Genius. I’m reminded that my lack of a snarky, wisecracking servant full of wisdom has led to a life less full of roses and victory parades myself. I need to work on finding one of them, but good help is so hard to find.
— mcclintock

Stupidly, they’re under ‘Crackers’ in the Yellow Pages. Because they crack wises, I guess. I think it’s really counterintuitive and I organized a Yellow Pages burning in protest but then they delivered new ones and my whole neighborhood is full of ghostly fingers doing the walking anyway.

It’s the kind of thing that would inevitably drive me to obsession, fury, madness, hubris, destruction, and despair were it not for my naturally curly hair.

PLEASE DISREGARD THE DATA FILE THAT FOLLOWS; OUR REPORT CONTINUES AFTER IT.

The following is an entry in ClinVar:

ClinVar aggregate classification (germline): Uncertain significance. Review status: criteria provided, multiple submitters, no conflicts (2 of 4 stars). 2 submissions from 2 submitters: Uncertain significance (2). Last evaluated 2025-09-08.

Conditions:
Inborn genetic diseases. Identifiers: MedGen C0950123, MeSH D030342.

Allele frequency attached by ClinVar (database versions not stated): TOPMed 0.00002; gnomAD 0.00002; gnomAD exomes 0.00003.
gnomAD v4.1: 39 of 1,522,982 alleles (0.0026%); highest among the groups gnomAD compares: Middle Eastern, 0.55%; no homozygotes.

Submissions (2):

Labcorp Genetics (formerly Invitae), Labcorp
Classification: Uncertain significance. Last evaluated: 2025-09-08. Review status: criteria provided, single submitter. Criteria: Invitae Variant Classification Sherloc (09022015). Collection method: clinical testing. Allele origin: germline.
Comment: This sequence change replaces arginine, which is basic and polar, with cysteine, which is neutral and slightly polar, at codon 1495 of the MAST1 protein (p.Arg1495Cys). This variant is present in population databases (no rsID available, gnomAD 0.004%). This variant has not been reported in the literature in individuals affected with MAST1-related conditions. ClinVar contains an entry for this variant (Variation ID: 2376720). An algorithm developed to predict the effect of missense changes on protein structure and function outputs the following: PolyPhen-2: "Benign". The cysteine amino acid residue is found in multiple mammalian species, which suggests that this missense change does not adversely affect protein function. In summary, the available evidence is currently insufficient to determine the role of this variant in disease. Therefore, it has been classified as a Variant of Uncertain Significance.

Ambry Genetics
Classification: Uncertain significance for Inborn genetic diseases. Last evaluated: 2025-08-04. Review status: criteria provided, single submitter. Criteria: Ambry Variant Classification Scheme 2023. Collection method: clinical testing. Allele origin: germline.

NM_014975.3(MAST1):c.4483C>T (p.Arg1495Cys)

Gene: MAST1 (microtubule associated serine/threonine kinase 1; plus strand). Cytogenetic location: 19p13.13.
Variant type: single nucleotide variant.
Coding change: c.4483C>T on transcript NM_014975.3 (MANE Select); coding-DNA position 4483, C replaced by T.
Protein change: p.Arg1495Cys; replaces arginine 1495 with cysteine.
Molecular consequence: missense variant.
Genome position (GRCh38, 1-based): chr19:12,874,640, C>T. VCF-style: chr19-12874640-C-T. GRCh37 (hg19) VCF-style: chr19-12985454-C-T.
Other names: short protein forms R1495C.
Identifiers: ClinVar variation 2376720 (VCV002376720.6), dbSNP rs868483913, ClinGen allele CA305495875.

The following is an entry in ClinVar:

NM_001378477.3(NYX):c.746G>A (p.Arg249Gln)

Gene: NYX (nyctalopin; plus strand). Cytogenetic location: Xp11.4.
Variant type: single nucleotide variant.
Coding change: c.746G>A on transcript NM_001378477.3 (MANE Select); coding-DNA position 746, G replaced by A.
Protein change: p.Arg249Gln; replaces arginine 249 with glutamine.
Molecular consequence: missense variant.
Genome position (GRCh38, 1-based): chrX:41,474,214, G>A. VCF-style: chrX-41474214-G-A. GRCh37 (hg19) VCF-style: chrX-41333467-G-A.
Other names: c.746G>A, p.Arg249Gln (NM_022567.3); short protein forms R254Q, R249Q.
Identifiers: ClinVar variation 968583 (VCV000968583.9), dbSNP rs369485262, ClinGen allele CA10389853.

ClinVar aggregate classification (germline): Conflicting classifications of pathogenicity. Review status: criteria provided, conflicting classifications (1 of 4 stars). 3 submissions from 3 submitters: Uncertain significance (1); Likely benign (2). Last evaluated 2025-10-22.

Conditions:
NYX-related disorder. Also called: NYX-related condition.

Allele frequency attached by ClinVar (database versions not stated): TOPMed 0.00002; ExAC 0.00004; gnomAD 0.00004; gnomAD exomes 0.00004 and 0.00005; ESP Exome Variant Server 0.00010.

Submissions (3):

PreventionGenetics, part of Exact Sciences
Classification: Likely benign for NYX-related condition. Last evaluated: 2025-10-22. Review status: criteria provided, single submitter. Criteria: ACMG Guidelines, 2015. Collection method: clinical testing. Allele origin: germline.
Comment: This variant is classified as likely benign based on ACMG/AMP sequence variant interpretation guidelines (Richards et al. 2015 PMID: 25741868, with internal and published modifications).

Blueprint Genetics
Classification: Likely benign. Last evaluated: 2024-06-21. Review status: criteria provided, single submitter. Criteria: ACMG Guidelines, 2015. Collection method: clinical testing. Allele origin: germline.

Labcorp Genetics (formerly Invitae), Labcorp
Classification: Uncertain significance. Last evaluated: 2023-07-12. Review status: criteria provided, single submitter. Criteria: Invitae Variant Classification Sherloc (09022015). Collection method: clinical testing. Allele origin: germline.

For torture to work as an accepted part of society, there HAS to be a differentiation between the kind of people who are tortured and the kind of people who are not tortured. It doesn’t have to be “we’re innocent, they’re guilty” (clearly it isn’t here), or “we’re white, they’re brown” or anything specific and obvious; it just has to be “not me.” Not on me. On her. On them. On the other kind of people.
— mineownaardvarks

And since I didn’t see anyone say it explicitly, I’ll add this: it doesn’t really matter much whether that differentiation is a consequence or a cause. A corrupt ideology always sees its victims as the most appropriate victims; that’s why “what you do to the least of these, ye do unto me” is so important as a moral principle. The person you feel most within your rights to hurt is probably just a representative of the category of person you’ve hurt the most already.